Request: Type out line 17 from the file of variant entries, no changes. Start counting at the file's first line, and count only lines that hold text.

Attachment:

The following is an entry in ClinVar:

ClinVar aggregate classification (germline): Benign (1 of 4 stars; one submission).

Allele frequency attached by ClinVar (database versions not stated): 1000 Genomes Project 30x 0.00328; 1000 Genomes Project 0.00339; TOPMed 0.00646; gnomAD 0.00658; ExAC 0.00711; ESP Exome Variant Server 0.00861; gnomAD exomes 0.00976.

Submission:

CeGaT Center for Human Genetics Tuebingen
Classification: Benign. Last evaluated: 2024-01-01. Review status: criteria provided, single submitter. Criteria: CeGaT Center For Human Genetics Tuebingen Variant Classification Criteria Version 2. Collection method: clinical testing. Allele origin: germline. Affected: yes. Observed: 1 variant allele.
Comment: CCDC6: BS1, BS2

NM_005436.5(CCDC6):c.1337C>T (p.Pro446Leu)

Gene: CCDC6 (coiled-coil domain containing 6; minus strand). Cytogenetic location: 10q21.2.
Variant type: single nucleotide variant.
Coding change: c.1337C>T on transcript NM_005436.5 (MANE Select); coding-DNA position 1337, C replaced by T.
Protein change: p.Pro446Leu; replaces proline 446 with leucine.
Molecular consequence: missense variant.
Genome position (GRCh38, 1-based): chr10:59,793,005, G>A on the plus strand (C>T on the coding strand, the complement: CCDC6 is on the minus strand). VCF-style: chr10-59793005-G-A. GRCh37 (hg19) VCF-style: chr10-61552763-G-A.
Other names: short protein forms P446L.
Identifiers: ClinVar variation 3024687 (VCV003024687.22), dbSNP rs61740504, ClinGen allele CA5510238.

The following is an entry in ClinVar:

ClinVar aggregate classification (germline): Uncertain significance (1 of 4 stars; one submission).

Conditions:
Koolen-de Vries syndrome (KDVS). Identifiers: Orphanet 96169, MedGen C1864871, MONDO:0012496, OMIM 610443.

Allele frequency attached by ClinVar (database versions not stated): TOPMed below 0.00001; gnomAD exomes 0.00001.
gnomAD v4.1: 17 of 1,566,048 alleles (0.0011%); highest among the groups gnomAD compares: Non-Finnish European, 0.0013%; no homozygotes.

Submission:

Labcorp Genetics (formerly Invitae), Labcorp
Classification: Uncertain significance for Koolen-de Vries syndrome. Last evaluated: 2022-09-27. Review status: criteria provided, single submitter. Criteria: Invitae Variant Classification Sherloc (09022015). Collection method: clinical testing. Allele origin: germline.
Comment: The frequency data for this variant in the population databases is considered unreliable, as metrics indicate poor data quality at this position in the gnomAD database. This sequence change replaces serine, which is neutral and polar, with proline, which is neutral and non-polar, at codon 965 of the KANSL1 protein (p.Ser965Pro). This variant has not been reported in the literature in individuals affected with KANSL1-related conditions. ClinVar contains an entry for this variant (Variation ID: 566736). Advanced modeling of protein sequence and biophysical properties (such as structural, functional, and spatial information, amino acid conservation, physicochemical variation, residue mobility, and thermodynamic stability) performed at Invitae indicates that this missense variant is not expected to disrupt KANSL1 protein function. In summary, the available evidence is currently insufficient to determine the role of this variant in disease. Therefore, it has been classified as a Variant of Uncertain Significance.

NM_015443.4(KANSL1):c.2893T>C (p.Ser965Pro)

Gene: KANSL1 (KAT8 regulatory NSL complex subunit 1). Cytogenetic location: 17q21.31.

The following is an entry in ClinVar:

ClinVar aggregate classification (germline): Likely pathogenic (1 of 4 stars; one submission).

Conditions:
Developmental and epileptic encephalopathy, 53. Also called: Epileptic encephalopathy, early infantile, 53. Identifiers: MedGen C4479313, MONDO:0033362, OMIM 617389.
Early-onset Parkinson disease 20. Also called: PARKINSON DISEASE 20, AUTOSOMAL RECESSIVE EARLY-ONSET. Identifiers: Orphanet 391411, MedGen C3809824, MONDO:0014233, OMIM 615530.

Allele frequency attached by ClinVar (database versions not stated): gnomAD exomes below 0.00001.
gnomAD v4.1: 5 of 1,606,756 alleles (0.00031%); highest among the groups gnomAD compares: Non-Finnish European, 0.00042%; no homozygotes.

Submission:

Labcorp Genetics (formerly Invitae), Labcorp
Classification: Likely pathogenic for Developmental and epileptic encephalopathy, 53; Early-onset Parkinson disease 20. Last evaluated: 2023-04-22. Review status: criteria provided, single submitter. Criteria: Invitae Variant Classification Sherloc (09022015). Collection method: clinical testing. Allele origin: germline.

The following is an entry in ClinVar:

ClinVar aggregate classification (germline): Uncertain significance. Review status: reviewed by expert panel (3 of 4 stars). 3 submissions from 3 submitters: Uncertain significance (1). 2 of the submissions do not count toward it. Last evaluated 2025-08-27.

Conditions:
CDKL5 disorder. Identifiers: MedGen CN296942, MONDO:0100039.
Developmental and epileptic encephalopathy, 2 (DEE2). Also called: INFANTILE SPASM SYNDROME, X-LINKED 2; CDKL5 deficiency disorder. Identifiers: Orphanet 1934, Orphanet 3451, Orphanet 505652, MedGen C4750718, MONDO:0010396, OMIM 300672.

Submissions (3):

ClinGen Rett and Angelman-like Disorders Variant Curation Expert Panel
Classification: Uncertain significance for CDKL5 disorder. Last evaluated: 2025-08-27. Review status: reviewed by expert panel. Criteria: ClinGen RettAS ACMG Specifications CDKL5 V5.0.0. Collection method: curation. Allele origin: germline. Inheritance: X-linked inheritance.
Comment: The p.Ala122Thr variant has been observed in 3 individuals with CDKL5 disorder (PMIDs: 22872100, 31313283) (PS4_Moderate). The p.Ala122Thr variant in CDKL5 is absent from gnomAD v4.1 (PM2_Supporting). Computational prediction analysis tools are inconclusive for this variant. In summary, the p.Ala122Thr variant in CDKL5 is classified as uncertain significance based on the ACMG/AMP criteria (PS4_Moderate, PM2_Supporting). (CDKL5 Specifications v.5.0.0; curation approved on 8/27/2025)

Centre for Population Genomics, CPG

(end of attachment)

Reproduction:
The following is an entry in ClinVar: